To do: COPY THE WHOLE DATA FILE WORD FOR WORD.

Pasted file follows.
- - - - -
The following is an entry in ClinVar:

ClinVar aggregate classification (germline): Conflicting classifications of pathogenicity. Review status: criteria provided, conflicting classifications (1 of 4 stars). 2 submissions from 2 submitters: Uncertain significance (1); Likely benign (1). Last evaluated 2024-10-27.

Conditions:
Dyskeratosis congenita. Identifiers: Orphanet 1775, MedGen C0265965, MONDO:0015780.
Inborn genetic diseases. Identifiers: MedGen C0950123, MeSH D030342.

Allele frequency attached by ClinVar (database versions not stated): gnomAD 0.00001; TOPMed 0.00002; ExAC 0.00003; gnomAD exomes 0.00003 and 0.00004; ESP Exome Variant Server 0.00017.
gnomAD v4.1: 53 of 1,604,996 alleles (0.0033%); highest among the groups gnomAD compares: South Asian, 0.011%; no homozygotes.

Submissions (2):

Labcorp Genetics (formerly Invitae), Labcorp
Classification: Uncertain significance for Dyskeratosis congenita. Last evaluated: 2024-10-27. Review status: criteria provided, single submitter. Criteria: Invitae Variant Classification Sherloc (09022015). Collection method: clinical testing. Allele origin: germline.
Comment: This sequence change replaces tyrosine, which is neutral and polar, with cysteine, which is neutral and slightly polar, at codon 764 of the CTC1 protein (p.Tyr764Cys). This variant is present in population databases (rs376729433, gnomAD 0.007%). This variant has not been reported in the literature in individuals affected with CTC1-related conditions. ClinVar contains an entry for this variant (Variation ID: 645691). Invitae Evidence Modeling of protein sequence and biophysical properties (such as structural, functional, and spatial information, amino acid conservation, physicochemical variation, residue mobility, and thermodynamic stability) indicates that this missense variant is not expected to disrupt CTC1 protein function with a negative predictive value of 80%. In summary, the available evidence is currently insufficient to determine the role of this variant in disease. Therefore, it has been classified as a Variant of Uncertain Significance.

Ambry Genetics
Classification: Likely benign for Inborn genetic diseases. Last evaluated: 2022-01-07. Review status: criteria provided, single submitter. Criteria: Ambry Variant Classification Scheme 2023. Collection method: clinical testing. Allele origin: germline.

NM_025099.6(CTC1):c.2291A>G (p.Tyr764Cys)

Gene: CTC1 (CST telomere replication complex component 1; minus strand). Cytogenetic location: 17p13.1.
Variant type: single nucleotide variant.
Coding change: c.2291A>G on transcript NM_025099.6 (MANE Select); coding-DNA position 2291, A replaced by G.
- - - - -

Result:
The following is an entry in ClinVar:

ClinVar aggregate classification (germline): Conflicting classifications of pathogenicity. Review status: criteria provided, conflicting classifications (1 of 4 stars). 2 submissions from 2 submitters: Uncertain significance (1); Likely benign (1). Last evaluated 2024-10-27.

Conditions:
Dyskeratosis congenita. Identifiers: Orphanet 1775, MedGen C0265965, MONDO:0015780.
Inborn genetic diseases. Identifiers: MedGen C0950123, MeSH D030342.

Allele frequency attached by ClinVar (database versions not stated): gnomAD 0.00001; TOPMed 0.00002; ExAC 0.00003; gnomAD exomes 0.00003 and 0.00004; ESP Exome Variant Server 0.00017.
gnomAD v4.1: 53 of 1,604,996 alleles (0.0033%); highest among the groups gnomAD compares: South Asian, 0.011%; no homozygotes.

Submissions (2):

Labcorp Genetics (formerly Invitae), Labcorp
Classification: Uncertain significance for Dyskeratosis congenita. Last evaluated: 2024-10-27. Review status: criteria provided, single submitter. Criteria: Invitae Variant Classification Sherloc (09022015). Collection method: clinical testing. Allele origin: germline.
Comment: This sequence change replaces tyrosine, which is neutral and polar, with cysteine, which is neutral and slightly polar, at codon 764 of the CTC1 protein (p.Tyr764Cys). This variant is present in population databases (rs376729433, gnomAD 0.007%). This variant has not been reported in the literature in individuals affected with CTC1-related conditions. ClinVar contains an entry for this variant (Variation ID: 645691). Invitae Evidence Modeling of protein sequence and biophysical properties (such as structural, functional, and spatial information, amino acid conservation, physicochemical variation, residue mobility, and thermodynamic stability) indicates that this missense variant is not expected to disrupt CTC1 protein function with a negative predictive value of 80%. In summary, the available evidence is currently insufficient to determine the role of this variant in disease. Therefore, it has been classified as a Variant of Uncertain Significance.

Ambry Genetics
Classification: Likely benign for Inborn genetic diseases. Last evaluated: 2022-01-07. Review status: criteria provided, single submitter. Criteria: Ambry Variant Classification Scheme 2023. Collection method: clinical testing. Allele origin: germline.

NM_025099.6(CTC1):c.2291A>G (p.Tyr764Cys)

Gene: CTC1 (CST telomere replication complex component 1; minus strand). Cytogenetic location: 17p13.1.
Variant type: single nucleotide variant.
Coding change: c.2291A>G on transcript NM_025099.6 (MANE Select); coding-DNA position 2291, A replaced by G.